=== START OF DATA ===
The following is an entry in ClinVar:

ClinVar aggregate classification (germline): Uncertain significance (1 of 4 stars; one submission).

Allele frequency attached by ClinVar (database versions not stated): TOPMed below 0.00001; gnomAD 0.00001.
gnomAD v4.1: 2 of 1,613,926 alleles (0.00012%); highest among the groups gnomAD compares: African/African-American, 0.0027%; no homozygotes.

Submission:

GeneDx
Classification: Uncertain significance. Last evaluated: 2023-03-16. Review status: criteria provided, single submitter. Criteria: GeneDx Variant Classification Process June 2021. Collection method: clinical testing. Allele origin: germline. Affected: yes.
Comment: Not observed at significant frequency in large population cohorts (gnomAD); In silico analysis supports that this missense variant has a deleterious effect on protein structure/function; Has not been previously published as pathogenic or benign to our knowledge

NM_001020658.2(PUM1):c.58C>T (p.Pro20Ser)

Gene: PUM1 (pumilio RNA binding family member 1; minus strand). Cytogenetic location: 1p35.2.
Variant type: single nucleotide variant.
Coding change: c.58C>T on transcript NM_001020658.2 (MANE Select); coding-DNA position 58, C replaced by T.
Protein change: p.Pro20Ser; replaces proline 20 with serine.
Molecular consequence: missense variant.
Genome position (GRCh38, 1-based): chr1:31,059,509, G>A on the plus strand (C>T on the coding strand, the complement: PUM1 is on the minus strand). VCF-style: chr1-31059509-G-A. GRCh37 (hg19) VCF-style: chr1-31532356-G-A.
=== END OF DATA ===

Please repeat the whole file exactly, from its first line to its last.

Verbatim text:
The following is an entry in ClinVar:

ClinVar aggregate classification (germline): Uncertain significance (1 of 4 stars; one submission).

Allele frequency attached by ClinVar (database versions not stated): TOPMed below 0.00001; gnomAD 0.00001.
gnomAD v4.1: 2 of 1,613,926 alleles (0.00012%); highest among the groups gnomAD compares: African/African-American, 0.0027%; no homozygotes.

Submission:

GeneDx
Classification: Uncertain significance. Last evaluated: 2023-03-16. Review status: criteria provided, single submitter. Criteria: GeneDx Variant Classification Process June 2021. Collection method: clinical testing. Allele origin: germline. Affected: yes.
Comment: Not observed at significant frequency in large population cohorts (gnomAD); In silico analysis supports that this missense variant has a deleterious effect on protein structure/function; Has not been previously published as pathogenic or benign to our knowledge

NM_001020658.2(PUM1):c.58C>T (p.Pro20Ser)

Gene: PUM1 (pumilio RNA binding family member 1; minus strand). Cytogenetic location: 1p35.2.
Variant type: single nucleotide variant.
Coding change: c.58C>T on transcript NM_001020658.2 (MANE Select); coding-DNA position 58, C replaced by T.
Protein change: p.Pro20Ser; replaces proline 20 with serine.
Molecular consequence: missense variant.
Genome position (GRCh38, 1-based): chr1:31,059,509, G>A on the plus strand (C>T on the coding strand, the complement: PUM1 is on the minus strand). VCF-style: chr1-31059509-G-A. GRCh37 (hg19) VCF-style: chr1-31532356-G-A.